Live Your Healthy Life in Less Than 21 Days! The Latest Guide to Growing Radishes In Pots

Seriously, these nutrition powerhouses grow crazy fast.

Have you ever wanted to start eating healthier without paying crazy prices for produce? Then kill two birds with one stone by growing radishes in pots. Learn more about the perks of growing your food.

Radishes are the perfect crunchy snack. They have virtually no fat, prevent cancer, and are potent in vitamin C. They are delicious when enjoyed with hummus.

If you’ve never tried sliced radishes with hummus, you are missing out.

Are you new to gardening and have a short attention span? Then radishes are an excellent first vegetable to grow! Depending on the type, you can get harvests in less than 21 days. The slowest varieties take only two months to mature.

I planted radishes this year, and it was a breeze from start to finish. So here is your guide to growing radishes in pots, super easy, super quick. Let’s start!

What Types of Radishes Can I Grow In Pots?

Like any other vegetable, there are many varieties to choose from to grow. Your options aren’t constricted to the round pink ones you find in the grocery store. Depending on what you fancy, you can choose to get radish slices for snacking or radish slabs for chopping and cooking. Here are the types that I recommend growing.

a pile of red cherry belle radishes

1. Cherry Belle Radish: Lovely, Cute, and Packs a Punch

Most of the radishes that you’ll probably see in the grocery store are Cherry Belles. They’re perfect for chomping down on as a snack. You can also slice them up to replace chips and dip them in your favorite dips.

These are the variety that I grew this year, and let me tell you, don’t be fooled by their looks. These cherry belles pack a punch and are much tastier than the storebought kinds. I would recommend this variety to everyone.

A close up of a pile of white daikon radishes

2. Daikon Radish: Can Take A Bit of Chill, Gigantic, and Beautiful

If you’re a fan of cooking radishes with your dishes, try out the Japanese Daikon Radish. These radishes can be up to 16 inches long with their tubular shape.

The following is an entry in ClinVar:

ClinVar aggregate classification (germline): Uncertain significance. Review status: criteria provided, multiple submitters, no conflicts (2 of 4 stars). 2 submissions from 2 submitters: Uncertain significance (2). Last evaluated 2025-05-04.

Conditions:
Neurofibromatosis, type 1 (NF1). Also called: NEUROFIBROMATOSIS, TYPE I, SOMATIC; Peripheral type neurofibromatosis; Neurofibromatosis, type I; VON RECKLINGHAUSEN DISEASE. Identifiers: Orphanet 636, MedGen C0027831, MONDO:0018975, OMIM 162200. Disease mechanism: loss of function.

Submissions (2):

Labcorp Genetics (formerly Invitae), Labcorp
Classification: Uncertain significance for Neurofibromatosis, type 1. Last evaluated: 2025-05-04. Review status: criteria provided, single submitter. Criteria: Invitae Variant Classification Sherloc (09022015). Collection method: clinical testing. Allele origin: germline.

These radishes are also great as a winter variety if you live in a chilly climate as I do. Make sure to grow this variety in a deep pot to get the most bang for your buck!

A close up of a rat tail radish seed pods

3. Rat’s Tail Radish: You Don’t Grow It For The Roots

Now this radish is the odd one out of the bunch because people don’t grow it for the roots. People grow it for the edible seed pods from the greens of the radish.

You can use them like inground radishes and add them to stir-fries and stews. Apparently, the taste is a lot more subtle than inground radishes.

2 hands holding a bunch of radishes that were just harvested

How to Start Radishes in Pots

Don’t start radishes indoors. That’s the first thing.

Radishes grow so fast that it would make starting them indoors obsolete. Not to mention that transferring them in any way would disturb the roots, even if you repotted them correctly.

Trust me, I made that same mistake and had to spend an hour carefully separating radish seedlings in 50-degree weather.

What’s better is to plant your radish seeds in a 6-inch deep pot that’s very wide. Radish roots fatten up as they grow and how big they grow severely depends on how much space you give it. Space out the seeds 2 inches apart and thin them so that there’s a plant every 2 inches or more. Or get a headstart and germinate them in paper towels.

bunch of radishes on wooden floor

When is The Best Time For Growing Radishes in Pots?

Radishes are what I call two-timers. You can grow them at 2 different times of the year. Spring and fall.